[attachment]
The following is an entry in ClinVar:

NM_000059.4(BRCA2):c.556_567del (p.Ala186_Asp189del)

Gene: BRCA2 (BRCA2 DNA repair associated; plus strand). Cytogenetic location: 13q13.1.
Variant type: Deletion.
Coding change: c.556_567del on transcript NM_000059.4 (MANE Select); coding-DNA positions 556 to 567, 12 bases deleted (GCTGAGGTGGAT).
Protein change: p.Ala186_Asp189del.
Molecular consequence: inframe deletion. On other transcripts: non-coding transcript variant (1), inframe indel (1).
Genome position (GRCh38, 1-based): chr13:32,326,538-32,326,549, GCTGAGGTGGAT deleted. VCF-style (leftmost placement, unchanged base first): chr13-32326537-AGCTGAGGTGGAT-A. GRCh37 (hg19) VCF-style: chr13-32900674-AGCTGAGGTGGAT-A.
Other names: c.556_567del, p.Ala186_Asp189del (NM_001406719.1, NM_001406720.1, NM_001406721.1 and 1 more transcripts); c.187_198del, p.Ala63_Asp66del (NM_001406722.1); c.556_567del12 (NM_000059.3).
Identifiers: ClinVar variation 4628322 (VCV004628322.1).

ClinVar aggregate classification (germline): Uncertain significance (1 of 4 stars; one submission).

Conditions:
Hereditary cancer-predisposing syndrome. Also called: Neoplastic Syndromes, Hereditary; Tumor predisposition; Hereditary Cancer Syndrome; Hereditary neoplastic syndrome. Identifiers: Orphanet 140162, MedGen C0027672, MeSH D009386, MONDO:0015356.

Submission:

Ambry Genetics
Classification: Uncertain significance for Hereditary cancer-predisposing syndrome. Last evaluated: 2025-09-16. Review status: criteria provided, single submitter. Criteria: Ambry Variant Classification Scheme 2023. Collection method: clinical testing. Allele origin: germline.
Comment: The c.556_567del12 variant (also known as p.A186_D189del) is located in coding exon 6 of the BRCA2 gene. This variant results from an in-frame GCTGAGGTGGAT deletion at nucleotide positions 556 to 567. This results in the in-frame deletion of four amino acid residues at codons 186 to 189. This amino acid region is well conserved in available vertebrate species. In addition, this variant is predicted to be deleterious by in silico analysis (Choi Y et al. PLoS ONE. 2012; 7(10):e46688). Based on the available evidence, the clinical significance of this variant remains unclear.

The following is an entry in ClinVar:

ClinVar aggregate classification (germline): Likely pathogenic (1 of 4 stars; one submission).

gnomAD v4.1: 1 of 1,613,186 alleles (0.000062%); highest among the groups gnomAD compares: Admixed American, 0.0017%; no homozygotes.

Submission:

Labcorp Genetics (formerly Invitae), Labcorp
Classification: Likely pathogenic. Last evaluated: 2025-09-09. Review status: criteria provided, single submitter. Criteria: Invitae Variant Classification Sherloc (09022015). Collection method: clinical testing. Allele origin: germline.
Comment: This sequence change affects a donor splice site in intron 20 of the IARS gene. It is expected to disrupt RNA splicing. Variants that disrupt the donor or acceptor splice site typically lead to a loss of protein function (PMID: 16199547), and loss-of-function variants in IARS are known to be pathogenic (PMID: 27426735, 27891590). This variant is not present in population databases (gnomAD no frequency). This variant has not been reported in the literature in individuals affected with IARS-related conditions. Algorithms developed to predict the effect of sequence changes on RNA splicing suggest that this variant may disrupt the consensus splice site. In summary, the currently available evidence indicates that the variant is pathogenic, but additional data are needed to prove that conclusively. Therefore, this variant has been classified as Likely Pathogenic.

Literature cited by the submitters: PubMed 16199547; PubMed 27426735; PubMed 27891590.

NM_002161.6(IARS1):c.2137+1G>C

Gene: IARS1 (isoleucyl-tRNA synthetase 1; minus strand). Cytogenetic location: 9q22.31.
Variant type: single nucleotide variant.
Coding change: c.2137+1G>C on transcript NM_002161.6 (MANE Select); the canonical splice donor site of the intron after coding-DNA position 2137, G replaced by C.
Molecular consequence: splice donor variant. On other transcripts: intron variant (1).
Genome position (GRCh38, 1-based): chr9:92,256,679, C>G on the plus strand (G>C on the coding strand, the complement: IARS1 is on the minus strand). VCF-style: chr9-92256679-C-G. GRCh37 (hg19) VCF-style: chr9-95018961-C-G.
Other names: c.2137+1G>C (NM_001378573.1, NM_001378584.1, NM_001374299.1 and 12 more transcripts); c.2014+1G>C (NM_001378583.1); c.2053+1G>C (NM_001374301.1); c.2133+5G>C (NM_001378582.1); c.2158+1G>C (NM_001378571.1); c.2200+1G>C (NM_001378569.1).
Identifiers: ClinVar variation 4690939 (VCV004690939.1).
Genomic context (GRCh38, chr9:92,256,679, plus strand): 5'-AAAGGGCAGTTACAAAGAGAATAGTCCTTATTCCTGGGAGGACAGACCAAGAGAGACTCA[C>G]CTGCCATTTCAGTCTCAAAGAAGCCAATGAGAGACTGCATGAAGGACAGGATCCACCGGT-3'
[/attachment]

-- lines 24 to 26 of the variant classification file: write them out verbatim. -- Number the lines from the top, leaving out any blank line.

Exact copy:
Comment: This sequence change affects a donor splice site in intron 20 of the IARS gene. It is expected to disrupt RNA splicing. Variants that disrupt the donor or acceptor splice site typically lead to a loss of protein function (PMID: 16199547), and loss-of-function variants in IARS are known to be pathogenic (PMID: 27426735, 27891590). This variant is not present in population databases (gnomAD no frequency). This variant has not been reported in the literature in individuals affected with IARS-related conditions. Algorithms developed to predict the effect of sequence changes on RNA splicing suggest that this variant may disrupt the consensus splice site. In summary, the currently available evidence indicates that the variant is pathogenic, but additional data are needed to prove that conclusively. Therefore, this variant has been classified as Likely Pathogenic.

Literature cited by the submitters: PubMed 16199547; PubMed 27426735; PubMed 27891590.

NM_002161.6(IARS1):c.2137+1G>C